Overview: Having independent contractors offer benefits and risks. The benefits include avoiding certain taxes, legal liabilities and administrative challenges.
However, the risks can be great. Before filling a position with an independent contractor, it is essential to carefully consider the myriad factors that go into proper employee classification a worker as an independent contractor. An independent contractor should qualify not only under the tax code, but also several other state and federal employment laws that may come into play. Inaccurately classifying someone as an independent contractor can set an employer up for costly enforcement actions.
Trends: Government enforcement of independent contractor misclassification is stricter than ever, as the Internal Revenue Service, the U.S. Department of Labor and state agencies cooperate to enforce the laws.
Author: Michael Cardman, Legal Editor
Updated to include state veterans preference law, effective March 22, 2017
Updated to include information on a Supreme Court of Connecticut ruling regarding the state ABC Test for independent contractor classification.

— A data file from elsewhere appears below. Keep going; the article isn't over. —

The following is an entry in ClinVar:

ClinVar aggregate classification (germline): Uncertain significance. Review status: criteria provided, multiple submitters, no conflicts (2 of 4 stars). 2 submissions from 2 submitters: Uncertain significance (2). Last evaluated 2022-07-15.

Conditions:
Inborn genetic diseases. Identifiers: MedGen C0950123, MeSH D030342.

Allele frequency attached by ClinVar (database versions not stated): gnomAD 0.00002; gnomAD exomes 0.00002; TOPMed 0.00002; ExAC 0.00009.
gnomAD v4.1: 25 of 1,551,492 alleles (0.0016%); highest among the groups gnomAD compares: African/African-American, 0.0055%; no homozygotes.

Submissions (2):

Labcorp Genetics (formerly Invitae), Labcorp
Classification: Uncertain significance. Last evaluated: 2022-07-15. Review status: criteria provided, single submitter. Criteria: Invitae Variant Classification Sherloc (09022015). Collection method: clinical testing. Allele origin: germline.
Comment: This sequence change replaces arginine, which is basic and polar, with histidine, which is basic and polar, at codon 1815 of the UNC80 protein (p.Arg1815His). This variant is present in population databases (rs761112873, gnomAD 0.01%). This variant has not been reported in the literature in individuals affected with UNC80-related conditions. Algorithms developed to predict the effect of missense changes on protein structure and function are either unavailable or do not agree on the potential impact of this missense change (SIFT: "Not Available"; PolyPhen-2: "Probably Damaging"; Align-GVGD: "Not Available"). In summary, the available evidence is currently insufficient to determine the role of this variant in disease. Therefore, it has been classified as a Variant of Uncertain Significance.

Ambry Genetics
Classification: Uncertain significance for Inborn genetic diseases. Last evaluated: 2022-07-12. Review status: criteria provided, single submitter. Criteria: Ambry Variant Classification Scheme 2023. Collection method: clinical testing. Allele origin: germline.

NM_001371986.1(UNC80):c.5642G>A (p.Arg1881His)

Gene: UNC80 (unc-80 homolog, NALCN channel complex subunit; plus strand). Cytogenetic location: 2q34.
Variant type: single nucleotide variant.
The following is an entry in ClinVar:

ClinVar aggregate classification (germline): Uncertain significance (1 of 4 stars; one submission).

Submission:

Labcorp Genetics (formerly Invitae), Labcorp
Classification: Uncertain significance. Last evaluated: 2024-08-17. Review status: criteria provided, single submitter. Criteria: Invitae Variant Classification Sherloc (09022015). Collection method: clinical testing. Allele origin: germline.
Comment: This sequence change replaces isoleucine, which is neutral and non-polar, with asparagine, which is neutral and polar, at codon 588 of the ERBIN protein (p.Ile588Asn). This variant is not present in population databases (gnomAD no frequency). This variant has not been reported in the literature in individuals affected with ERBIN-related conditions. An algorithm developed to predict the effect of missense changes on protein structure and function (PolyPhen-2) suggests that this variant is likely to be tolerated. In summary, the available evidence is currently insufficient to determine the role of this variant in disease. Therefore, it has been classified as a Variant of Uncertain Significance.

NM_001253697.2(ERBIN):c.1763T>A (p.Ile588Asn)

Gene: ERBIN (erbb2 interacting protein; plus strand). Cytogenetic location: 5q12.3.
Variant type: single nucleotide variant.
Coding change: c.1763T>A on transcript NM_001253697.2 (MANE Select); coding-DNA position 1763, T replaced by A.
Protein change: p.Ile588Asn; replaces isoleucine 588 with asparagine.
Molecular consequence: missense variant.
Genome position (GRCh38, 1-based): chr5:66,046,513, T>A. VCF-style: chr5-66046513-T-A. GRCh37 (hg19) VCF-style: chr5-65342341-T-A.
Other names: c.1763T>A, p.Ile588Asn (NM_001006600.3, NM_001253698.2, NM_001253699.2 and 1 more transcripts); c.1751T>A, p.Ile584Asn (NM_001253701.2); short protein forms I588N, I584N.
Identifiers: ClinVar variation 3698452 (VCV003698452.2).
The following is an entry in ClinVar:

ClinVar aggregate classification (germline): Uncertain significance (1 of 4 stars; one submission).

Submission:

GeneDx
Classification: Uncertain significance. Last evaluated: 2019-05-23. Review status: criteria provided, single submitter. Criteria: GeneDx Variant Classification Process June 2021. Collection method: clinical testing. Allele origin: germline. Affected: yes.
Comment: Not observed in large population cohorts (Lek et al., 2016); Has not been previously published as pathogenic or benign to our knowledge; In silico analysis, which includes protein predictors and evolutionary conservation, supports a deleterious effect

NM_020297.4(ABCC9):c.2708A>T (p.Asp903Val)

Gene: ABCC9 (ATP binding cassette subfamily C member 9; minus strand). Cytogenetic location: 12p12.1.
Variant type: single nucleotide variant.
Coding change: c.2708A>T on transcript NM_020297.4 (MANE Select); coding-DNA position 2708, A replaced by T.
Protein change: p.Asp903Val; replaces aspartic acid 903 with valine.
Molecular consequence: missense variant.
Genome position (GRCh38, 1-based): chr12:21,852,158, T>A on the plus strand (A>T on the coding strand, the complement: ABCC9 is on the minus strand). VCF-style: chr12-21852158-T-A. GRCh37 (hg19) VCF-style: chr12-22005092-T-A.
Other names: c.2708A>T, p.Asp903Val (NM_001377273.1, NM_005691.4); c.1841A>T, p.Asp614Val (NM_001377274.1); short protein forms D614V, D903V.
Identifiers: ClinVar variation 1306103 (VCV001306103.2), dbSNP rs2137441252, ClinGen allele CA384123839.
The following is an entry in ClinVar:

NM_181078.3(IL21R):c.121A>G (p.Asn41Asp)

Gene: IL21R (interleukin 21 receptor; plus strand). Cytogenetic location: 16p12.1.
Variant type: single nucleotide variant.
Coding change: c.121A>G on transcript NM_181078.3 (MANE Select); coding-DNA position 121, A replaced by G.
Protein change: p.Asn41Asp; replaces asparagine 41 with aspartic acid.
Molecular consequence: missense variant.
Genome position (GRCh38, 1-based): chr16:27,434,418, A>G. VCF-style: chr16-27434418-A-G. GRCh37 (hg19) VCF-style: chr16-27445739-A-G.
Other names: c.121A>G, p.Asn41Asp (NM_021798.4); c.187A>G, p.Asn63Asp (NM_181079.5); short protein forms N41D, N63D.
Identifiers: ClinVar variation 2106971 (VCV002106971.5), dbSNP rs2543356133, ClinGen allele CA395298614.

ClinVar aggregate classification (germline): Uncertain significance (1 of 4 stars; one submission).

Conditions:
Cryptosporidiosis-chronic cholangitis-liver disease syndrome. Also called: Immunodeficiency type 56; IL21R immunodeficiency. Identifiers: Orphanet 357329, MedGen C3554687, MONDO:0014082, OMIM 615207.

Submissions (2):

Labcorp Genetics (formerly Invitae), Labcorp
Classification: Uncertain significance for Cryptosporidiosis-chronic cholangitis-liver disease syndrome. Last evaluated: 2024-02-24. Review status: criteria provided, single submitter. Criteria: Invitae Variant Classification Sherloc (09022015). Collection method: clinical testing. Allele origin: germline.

Updated to reflect forthcoming independent contractor requirements under the New York City Freelance Isn't Free Act.
The New York City Council's Freelance Isn't Free Act creates and enhances protections for freelance workers, spotlighting gig economy enforcement issues at the municipal level.
The addition of Pennsylvania, North Carolina and Nebraska brings to 34 the number of states that have partnered with the US Department of Labor as part of its Misclassification Initiative.
The growth of contingent workers in the digital marketplace is one of the biggest trends of 2016 and has spawned a new term, the "gig economy." On this podcast, Fisher Phillips employment attorney Rich Meneghello discusses what the gig economy means for employers.
A previous independent contractor task force established in 2007 has been merged with two other task forces to form the new Joint Task Force on Employee Classification and Worker Exploitation.
In-depth review of the spectrum of Arizona employment law requirements HR must follow with respect to independent contractors.
The Arizona Declaration of Independent Business Status can be used to establish a rebuttable presumption of the existence of an independent contractor relationship under the state's labor code.
Updated to include whistleblower immunity notice under the federal Defend Trade Secrets Act, effective May 11, 2016.
HR guidance on legally classifying and managing independent contractors under federal tax and employment laws.